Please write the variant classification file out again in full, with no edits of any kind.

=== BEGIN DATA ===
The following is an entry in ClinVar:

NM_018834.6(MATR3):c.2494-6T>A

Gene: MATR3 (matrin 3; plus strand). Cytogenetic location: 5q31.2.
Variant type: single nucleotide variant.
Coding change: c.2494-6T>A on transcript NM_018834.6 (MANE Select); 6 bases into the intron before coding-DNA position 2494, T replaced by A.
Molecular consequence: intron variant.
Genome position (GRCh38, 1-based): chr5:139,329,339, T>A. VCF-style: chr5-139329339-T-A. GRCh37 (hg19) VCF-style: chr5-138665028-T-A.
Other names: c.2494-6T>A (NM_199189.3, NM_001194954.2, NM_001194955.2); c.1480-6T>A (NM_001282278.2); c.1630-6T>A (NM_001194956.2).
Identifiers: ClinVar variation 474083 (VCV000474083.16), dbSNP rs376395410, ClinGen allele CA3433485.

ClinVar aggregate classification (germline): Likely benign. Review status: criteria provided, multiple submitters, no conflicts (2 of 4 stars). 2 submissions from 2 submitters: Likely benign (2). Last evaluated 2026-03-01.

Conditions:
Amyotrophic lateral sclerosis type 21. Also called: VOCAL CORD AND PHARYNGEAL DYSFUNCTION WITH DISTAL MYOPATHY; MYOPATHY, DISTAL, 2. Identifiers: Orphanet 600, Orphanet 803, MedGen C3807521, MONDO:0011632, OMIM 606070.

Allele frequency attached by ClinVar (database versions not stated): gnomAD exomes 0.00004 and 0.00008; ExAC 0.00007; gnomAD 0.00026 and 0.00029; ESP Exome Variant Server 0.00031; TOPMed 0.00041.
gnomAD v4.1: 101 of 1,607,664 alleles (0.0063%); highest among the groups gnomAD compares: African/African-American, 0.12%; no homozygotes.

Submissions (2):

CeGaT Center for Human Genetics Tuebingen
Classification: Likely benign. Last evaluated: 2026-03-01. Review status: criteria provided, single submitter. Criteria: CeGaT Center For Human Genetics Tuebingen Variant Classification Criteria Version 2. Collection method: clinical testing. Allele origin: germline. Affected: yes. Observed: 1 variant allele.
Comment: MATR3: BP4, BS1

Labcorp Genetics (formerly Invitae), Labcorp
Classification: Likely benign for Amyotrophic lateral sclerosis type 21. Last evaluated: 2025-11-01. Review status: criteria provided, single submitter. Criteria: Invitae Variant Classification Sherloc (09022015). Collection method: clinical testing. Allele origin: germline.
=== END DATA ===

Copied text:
The following is an entry in ClinVar:

NM_018834.6(MATR3):c.2494-6T>A

Gene: MATR3 (matrin 3; plus strand). Cytogenetic location: 5q31.2.
Variant type: single nucleotide variant.
Coding change: c.2494-6T>A on transcript NM_018834.6 (MANE Select); 6 bases into the intron before coding-DNA position 2494, T replaced by A.
Molecular consequence: intron variant.
Genome position (GRCh38, 1-based): chr5:139,329,339, T>A. VCF-style: chr5-139329339-T-A. GRCh37 (hg19) VCF-style: chr5-138665028-T-A.
Other names: c.2494-6T>A (NM_199189.3, NM_001194954.2, NM_001194955.2); c.1480-6T>A (NM_001282278.2); c.1630-6T>A (NM_001194956.2).
Identifiers: ClinVar variation 474083 (VCV000474083.16), dbSNP rs376395410, ClinGen allele CA3433485.

ClinVar aggregate classification (germline): Likely benign. Review status: criteria provided, multiple submitters, no conflicts (2 of 4 stars). 2 submissions from 2 submitters: Likely benign (2). Last evaluated 2026-03-01.

Conditions:
Amyotrophic lateral sclerosis type 21. Also called: VOCAL CORD AND PHARYNGEAL DYSFUNCTION WITH DISTAL MYOPATHY; MYOPATHY, DISTAL, 2. Identifiers: Orphanet 600, Orphanet 803, MedGen C3807521, MONDO:0011632, OMIM 606070.

Allele frequency attached by ClinVar (database versions not stated): gnomAD exomes 0.00004 and 0.00008; ExAC 0.00007; gnomAD 0.00026 and 0.00029; ESP Exome Variant Server 0.00031; TOPMed 0.00041.
gnomAD v4.1: 101 of 1,607,664 alleles (0.0063%); highest among the groups gnomAD compares: African/African-American, 0.12%; no homozygotes.

Submissions (2):

CeGaT Center for Human Genetics Tuebingen
Classification: Likely benign. Last evaluated: 2026-03-01. Review status: criteria provided, single submitter. Criteria: CeGaT Center For Human Genetics Tuebingen Variant Classification Criteria Version 2. Collection method: clinical testing. Allele origin: germline. Affected: yes. Observed: 1 variant allele.
Comment: MATR3: BP4, BS1

Labcorp Genetics (formerly Invitae), Labcorp
Classification: Likely benign for Amyotrophic lateral sclerosis type 21. Last evaluated: 2025-11-01. Review status: criteria provided, single submitter. Criteria: Invitae Variant Classification Sherloc (09022015). Collection method: clinical testing. Allele origin: germline.